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Albanian Raki 101: What Is It and How Is It Made?

Albanian Raki 101: What Is It and How Is It Made?

Albanian Raki 101: What Is It and How Is It Made?

As the Albanian spirit of choice, raki is an artisanal drink that is deeply rooted in Balkan culture. Known for its distinct and strong taste, raki boasts diverse flavors produced through a meticulous, handcrafted process. In this article, we’ll explore:

  • - What the Albanian Raki drink is;
  • - What Albanian Raki is made from;
  • - And how this artisinal drink is made.


Whether you're new to raki or looking to revisit its invigorating taste, Me Zemër invites you to embark on a flavorful journey through Albania's spirited heritage.



What is Albanian Raki?

Raki is a type of fruit brandy known for its various flavors and rich alcohol content. With an alcohol by volume (ABV) typically ranging from 45% to 50%, raki is just as potent as vodka or whiskey — sometimes even more.


One intriguing aspect of raki is that it can be homemade. Many of the techniques used to create Me Zemër products are passed down through the years, resulting in unique variations that reflect generations of skilled craftsmanship.



What Makes Albanian Raki Unique?

Unlike Turkish raki which is made with aniseed, Albanian raki is mainly produced using fruits. It can be crafted from a wide range of fruits, including grapes, raspberries, persimmons, and mulberries. Other popular flavors include plum, cherry, and pear.


Depending on your location in Albania, you may encounter raki made with different varieties. In specific regions, the choice of fruit for raki production can be a matter of local tradition. For example, in the south of Albania, grapes are the most common base for raki. In regions like Korçë or Pogradec, plum-based raki is particularly common. In other southern regions like Ersekë or Leskovik, berries are used to create this distinctive spirit.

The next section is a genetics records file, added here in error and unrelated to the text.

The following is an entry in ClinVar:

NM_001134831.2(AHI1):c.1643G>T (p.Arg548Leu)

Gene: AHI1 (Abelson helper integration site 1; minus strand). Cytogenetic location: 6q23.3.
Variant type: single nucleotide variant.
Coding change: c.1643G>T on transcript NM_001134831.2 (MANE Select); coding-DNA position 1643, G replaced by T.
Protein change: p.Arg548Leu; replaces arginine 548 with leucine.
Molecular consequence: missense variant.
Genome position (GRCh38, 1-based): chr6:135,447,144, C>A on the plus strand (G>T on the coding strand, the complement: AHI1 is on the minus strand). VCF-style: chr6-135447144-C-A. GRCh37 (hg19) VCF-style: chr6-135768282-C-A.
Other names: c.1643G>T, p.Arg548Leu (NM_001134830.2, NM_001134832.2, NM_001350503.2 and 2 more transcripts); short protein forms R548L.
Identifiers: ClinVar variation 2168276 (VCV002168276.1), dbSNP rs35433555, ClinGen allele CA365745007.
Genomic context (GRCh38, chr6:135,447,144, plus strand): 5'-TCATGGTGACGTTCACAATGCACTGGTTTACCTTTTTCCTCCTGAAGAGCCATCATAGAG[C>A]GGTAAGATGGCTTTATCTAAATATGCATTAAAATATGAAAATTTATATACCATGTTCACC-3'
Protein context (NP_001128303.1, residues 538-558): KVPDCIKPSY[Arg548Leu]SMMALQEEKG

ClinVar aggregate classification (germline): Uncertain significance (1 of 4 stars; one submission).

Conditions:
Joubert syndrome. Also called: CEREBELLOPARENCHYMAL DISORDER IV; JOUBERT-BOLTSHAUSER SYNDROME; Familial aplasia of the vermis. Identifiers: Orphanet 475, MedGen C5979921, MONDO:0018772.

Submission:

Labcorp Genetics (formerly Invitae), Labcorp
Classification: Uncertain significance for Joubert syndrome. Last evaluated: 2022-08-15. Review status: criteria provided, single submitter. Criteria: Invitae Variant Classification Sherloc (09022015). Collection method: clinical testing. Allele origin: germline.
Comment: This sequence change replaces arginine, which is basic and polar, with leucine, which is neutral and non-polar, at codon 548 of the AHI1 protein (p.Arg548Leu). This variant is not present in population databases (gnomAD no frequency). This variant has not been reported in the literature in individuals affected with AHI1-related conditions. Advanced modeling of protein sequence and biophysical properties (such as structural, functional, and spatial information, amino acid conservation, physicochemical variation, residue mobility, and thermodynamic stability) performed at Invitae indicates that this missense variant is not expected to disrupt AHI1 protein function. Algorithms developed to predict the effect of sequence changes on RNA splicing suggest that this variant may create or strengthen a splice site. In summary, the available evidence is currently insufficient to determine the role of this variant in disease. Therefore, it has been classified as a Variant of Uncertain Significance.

Whether it's the robust grape-based raki or the fruity infusions of other regions, Albanian raki showcases the artistry of local distillers and the nation's deep appreciation for diverse fruit profiles. This delightful variety in ingredients ensures that raki caters to a wide range of palates, making it a truly versatile and cherished beverage in Albanian culture.



How Do You Make Albanian Raki?

Making Albanian raki is a traditional craft that demands precision and patience. The heart of raki production lies in its use of high-quality fruits to ensure superior taste.


This potent spirit is made through a meticulous process that includes fermentation and distillation. The selected fruit is crushed, and the pulp is left to ferment. Fermentation typically takes around 2 to 4 weeks. During this period, the natural sugars in the fruit are converted into alcohol, giving the liquid its alcoholic base.


Once fermentation is complete, the distillation process begins. This is a critical phase in raki production and requires expertise. The fermented fruit mash is heated using special distillation equipment for approximately 6 hours. This careful heating causes the alcohol to evaporate, then cool and condense into liquid form.